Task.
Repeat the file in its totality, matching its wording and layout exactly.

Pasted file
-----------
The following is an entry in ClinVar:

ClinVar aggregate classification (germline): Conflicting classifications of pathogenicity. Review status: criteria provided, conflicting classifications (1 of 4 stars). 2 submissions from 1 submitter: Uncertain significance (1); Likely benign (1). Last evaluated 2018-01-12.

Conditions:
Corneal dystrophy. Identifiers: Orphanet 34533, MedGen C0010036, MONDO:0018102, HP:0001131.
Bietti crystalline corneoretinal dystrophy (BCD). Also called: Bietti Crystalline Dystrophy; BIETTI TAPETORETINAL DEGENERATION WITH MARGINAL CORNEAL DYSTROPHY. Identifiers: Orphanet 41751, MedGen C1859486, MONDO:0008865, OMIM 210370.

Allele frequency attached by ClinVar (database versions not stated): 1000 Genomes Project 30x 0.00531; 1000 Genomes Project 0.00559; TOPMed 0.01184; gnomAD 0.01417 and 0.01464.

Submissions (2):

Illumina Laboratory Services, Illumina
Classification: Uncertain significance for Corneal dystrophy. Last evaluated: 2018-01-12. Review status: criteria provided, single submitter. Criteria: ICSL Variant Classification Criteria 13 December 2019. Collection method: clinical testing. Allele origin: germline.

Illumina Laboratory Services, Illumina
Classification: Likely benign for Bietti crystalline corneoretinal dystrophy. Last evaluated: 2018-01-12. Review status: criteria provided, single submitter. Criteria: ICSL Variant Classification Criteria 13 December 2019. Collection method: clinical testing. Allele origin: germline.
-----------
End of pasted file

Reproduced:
The following is an entry in ClinVar:

ClinVar aggregate classification (germline): Conflicting classifications of pathogenicity. Review status: criteria provided, conflicting classifications (1 of 4 stars). 2 submissions from 1 submitter: Uncertain significance (1); Likely benign (1). Last evaluated 2018-01-12.

Conditions:
Corneal dystrophy. Identifiers: Orphanet 34533, MedGen C0010036, MONDO:0018102, HP:0001131.
Bietti crystalline corneoretinal dystrophy (BCD). Also called: Bietti Crystalline Dystrophy; BIETTI TAPETORETINAL DEGENERATION WITH MARGINAL CORNEAL DYSTROPHY. Identifiers: Orphanet 41751, MedGen C1859486, MONDO:0008865, OMIM 210370.

Allele frequency attached by ClinVar (database versions not stated): 1000 Genomes Project 30x 0.00531; 1000 Genomes Project 0.00559; TOPMed 0.01184; gnomAD 0.01417 and 0.01464.

Submissions (2):

Illumina Laboratory Services, Illumina
Classification: Uncertain significance for Corneal dystrophy. Last evaluated: 2018-01-12. Review status: criteria provided, single submitter. Criteria: ICSL Variant Classification Criteria 13 December 2019. Collection method: clinical testing. Allele origin: germline.

Illumina Laboratory Services, Illumina
Classification: Likely benign for Bietti crystalline corneoretinal dystrophy. Last evaluated: 2018-01-12. Review status: criteria provided, single submitter. Criteria: ICSL Variant Classification Criteria 13 December 2019. Collection method: clinical testing. Allele origin: germline.